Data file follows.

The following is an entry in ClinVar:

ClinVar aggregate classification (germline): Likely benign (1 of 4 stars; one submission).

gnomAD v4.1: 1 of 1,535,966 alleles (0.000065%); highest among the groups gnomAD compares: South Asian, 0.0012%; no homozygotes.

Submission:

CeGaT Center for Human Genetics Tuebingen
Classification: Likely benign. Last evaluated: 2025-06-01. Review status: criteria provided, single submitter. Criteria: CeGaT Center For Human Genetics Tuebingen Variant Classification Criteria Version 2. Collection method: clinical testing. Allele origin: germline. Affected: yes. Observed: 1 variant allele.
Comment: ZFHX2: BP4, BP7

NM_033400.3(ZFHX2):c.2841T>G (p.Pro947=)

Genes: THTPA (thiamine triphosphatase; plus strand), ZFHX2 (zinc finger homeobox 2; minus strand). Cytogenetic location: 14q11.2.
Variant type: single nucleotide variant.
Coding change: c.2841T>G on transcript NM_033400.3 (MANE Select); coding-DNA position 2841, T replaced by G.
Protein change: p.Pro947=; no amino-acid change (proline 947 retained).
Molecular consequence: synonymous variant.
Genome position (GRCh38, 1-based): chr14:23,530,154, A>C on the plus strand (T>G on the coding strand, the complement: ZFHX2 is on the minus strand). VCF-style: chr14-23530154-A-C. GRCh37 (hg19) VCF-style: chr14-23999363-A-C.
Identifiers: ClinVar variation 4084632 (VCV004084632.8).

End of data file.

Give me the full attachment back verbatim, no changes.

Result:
The following is an entry in ClinVar:

ClinVar aggregate classification (germline): Likely benign (1 of 4 stars; one submission).

gnomAD v4.1: 1 of 1,535,966 alleles (0.000065%); highest among the groups gnomAD compares: South Asian, 0.0012%; no homozygotes.

Submission:

CeGaT Center for Human Genetics Tuebingen
Classification: Likely benign. Last evaluated: 2025-06-01. Review status: criteria provided, single submitter. Criteria: CeGaT Center For Human Genetics Tuebingen Variant Classification Criteria Version 2. Collection method: clinical testing. Allele origin: germline. Affected: yes. Observed: 1 variant allele.
Comment: ZFHX2: BP4, BP7

NM_033400.3(ZFHX2):c.2841T>G (p.Pro947=)

Genes: THTPA (thiamine triphosphatase; plus strand), ZFHX2 (zinc finger homeobox 2; minus strand). Cytogenetic location: 14q11.2.
Variant type: single nucleotide variant.
Coding change: c.2841T>G on transcript NM_033400.3 (MANE Select); coding-DNA position 2841, T replaced by G.
Protein change: p.Pro947=; no amino-acid change (proline 947 retained).
Molecular consequence: synonymous variant.
Genome position (GRCh38, 1-based): chr14:23,530,154, A>C on the plus strand (T>G on the coding strand, the complement: ZFHX2 is on the minus strand). VCF-style: chr14-23530154-A-C. GRCh37 (hg19) VCF-style: chr14-23999363-A-C.
Identifiers: ClinVar variation 4084632 (VCV004084632.8).